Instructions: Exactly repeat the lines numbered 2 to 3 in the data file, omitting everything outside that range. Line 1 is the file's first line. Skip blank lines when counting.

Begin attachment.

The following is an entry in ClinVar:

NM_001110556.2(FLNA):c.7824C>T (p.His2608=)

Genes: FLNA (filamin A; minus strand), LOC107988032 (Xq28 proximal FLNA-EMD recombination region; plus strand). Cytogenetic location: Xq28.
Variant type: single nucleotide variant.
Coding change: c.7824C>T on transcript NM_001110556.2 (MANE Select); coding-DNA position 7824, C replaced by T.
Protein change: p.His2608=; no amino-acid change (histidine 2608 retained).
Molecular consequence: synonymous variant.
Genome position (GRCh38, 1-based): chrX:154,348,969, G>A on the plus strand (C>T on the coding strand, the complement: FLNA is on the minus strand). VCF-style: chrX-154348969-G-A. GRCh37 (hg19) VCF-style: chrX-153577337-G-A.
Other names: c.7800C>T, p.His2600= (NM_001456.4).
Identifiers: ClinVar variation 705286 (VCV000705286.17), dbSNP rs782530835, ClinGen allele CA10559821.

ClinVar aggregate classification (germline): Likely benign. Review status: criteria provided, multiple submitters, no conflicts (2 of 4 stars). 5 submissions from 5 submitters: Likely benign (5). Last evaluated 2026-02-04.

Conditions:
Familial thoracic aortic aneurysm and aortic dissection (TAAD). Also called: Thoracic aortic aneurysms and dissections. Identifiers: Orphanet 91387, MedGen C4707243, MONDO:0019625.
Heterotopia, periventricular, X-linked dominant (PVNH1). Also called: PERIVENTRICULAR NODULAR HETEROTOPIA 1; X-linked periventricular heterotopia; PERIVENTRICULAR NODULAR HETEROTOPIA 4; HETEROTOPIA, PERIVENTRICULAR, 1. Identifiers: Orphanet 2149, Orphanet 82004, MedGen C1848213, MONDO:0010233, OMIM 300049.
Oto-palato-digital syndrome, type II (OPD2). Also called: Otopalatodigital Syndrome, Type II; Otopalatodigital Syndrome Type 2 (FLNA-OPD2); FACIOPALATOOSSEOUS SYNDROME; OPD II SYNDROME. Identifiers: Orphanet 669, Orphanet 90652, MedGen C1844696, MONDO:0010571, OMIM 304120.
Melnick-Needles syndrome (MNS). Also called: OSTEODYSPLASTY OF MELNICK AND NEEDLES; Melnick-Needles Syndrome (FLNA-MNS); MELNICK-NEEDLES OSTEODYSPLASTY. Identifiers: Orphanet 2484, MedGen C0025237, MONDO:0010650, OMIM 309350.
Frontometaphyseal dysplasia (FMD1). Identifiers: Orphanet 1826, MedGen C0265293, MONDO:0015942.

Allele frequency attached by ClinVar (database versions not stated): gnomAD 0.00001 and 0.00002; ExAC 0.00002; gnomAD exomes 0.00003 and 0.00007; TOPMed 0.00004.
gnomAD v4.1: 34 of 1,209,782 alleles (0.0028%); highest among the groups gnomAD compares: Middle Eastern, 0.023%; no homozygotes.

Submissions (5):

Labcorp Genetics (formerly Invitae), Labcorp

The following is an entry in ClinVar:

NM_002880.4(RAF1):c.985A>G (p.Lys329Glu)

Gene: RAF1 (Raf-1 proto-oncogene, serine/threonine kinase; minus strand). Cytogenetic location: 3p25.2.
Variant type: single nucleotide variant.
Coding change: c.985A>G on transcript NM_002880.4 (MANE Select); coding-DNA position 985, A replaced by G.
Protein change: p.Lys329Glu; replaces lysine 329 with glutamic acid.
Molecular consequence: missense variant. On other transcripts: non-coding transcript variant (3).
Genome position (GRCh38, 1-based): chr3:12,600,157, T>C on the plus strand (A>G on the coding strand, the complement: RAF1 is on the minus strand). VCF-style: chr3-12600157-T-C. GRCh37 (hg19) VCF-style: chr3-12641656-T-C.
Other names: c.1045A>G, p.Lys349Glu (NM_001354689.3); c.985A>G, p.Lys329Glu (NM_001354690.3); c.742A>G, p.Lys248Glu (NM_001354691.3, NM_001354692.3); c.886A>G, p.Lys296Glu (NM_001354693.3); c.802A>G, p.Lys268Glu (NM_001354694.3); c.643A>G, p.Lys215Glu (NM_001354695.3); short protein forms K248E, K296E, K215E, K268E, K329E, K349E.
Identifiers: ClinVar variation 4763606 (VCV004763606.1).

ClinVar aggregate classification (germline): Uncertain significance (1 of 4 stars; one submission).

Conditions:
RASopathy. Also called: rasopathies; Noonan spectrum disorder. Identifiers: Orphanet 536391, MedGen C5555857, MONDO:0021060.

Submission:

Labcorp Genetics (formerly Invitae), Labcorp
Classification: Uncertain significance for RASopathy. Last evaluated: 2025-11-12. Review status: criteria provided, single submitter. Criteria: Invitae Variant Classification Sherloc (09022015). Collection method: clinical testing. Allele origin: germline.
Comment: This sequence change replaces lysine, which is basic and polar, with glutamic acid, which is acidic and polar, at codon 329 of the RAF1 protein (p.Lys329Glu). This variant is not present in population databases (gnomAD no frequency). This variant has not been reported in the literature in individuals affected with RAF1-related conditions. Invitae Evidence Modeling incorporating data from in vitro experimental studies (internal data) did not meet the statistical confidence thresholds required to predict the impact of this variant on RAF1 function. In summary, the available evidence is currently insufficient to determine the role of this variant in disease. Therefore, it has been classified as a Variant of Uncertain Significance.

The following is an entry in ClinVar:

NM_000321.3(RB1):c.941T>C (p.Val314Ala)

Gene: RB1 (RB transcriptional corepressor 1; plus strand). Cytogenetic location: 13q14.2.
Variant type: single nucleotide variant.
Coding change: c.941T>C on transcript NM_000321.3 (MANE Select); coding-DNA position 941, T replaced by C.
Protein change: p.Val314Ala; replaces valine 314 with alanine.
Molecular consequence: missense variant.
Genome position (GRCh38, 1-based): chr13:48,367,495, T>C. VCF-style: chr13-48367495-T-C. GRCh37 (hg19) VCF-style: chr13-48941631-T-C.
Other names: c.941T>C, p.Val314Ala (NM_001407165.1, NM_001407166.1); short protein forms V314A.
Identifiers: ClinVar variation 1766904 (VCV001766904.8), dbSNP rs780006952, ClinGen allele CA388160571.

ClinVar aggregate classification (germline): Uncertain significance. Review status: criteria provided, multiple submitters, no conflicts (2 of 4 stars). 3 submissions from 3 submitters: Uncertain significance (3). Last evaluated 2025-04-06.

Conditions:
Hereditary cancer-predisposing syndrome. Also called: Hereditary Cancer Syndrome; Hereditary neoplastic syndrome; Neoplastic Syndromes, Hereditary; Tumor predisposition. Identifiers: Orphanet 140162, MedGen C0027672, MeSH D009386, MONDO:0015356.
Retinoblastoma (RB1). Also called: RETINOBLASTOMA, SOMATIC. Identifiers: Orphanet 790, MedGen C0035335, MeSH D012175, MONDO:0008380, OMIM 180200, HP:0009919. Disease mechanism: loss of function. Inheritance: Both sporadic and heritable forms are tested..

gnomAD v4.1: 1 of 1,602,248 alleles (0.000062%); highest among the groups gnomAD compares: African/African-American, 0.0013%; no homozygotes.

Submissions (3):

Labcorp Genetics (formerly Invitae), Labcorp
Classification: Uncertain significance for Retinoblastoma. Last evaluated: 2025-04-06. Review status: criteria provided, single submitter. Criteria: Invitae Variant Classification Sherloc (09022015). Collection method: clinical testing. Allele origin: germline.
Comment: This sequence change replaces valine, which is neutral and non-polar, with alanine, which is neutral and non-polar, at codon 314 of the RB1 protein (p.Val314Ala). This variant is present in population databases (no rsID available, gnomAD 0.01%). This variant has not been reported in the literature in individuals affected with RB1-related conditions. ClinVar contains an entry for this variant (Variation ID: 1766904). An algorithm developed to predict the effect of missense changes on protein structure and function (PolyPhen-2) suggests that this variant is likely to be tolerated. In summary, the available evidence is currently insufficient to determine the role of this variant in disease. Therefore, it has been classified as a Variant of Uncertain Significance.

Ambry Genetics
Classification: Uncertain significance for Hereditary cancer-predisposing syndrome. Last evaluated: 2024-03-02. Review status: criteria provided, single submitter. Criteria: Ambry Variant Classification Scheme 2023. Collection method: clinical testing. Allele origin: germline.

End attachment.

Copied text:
NM_001110556.2(FLNA):c.7824C>T (p.His2608=)

Genes: FLNA (filamin A; minus strand), LOC107988032 (Xq28 proximal FLNA-EMD recombination region; plus strand). Cytogenetic location: Xq28.